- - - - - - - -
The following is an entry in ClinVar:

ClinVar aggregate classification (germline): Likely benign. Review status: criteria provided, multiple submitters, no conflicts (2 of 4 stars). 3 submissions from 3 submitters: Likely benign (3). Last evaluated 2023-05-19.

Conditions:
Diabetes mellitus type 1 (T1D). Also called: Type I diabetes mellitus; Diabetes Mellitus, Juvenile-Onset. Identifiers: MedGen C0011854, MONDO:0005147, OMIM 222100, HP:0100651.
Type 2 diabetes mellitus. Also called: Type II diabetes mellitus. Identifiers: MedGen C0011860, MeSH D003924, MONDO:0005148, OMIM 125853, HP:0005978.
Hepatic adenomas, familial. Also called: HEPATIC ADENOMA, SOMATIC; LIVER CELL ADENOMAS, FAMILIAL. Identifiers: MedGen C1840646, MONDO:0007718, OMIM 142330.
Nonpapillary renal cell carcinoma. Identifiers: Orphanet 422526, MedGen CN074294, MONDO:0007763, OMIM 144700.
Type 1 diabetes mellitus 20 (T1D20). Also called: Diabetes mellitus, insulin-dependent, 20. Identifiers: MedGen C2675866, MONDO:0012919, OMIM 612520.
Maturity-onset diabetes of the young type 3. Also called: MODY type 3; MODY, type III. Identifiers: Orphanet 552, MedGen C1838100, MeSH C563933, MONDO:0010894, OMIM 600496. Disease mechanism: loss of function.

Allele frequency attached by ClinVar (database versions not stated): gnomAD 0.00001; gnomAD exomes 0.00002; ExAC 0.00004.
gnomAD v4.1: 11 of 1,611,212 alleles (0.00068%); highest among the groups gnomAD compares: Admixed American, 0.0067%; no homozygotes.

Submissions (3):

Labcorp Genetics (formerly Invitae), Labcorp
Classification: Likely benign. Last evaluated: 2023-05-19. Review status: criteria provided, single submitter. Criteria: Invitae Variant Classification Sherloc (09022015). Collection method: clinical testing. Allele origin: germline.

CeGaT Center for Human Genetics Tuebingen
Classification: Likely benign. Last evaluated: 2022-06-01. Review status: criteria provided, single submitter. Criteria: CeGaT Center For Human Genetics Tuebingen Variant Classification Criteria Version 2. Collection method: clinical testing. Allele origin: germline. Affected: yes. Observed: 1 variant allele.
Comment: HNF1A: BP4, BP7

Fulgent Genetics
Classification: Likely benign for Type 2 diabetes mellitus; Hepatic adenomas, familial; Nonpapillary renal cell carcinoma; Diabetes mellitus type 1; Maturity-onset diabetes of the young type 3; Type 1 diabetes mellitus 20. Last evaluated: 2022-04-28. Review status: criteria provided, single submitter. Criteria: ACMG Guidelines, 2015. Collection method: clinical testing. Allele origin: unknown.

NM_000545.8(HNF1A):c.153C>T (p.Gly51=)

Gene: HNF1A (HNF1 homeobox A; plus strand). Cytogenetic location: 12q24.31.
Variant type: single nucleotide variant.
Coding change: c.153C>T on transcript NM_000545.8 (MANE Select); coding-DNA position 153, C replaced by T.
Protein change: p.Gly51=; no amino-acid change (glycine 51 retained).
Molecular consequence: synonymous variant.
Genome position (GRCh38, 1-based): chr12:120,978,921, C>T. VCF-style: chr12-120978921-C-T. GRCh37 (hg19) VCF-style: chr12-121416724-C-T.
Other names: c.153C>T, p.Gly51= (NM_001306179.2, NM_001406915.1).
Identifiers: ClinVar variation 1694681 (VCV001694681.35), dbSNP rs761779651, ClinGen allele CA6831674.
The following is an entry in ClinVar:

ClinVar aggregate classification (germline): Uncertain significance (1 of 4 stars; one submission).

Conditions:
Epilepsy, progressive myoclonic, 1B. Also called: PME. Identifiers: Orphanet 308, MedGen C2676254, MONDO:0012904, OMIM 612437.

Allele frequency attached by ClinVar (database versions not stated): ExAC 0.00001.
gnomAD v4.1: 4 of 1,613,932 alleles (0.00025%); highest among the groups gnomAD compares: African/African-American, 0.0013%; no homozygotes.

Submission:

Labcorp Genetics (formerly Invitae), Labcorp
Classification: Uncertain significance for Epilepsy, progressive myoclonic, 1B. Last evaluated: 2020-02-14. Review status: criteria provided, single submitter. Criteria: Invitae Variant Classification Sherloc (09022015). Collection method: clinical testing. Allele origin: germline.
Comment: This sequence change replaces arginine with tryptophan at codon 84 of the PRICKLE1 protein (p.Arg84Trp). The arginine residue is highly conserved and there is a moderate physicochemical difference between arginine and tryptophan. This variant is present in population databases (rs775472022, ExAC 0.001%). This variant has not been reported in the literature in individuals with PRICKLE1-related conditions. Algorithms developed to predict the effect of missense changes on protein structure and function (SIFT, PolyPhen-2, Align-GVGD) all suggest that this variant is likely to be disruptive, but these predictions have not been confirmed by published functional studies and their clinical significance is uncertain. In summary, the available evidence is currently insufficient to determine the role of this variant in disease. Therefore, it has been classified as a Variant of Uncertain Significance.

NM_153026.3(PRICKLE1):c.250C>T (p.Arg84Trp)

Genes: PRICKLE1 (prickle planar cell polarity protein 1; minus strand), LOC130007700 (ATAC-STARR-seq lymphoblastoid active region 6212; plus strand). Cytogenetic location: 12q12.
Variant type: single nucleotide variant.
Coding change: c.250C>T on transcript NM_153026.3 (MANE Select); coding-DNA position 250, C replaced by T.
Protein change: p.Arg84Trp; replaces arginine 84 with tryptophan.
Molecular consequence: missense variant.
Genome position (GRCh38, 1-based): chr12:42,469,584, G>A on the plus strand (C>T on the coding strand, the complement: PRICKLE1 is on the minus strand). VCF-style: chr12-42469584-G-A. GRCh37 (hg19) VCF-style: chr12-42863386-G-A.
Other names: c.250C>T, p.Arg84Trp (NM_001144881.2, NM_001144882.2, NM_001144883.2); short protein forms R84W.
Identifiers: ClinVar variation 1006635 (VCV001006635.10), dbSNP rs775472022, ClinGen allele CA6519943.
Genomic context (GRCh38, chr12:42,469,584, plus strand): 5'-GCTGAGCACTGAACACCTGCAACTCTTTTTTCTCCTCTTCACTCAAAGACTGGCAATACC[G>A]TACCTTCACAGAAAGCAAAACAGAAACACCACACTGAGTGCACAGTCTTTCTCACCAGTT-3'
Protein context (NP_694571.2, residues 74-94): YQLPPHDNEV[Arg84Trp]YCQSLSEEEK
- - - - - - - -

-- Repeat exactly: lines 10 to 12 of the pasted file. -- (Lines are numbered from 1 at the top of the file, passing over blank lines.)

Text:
Allele frequency attached by ClinVar (database versions not stated): gnomAD 0.00001; gnomAD exomes 0.00002; ExAC 0.00004.
gnomAD v4.1: 11 of 1,611,212 alleles (0.00068%); highest among the groups gnomAD compares: Admixed American, 0.0067%; no homozygotes.

Submissions (3):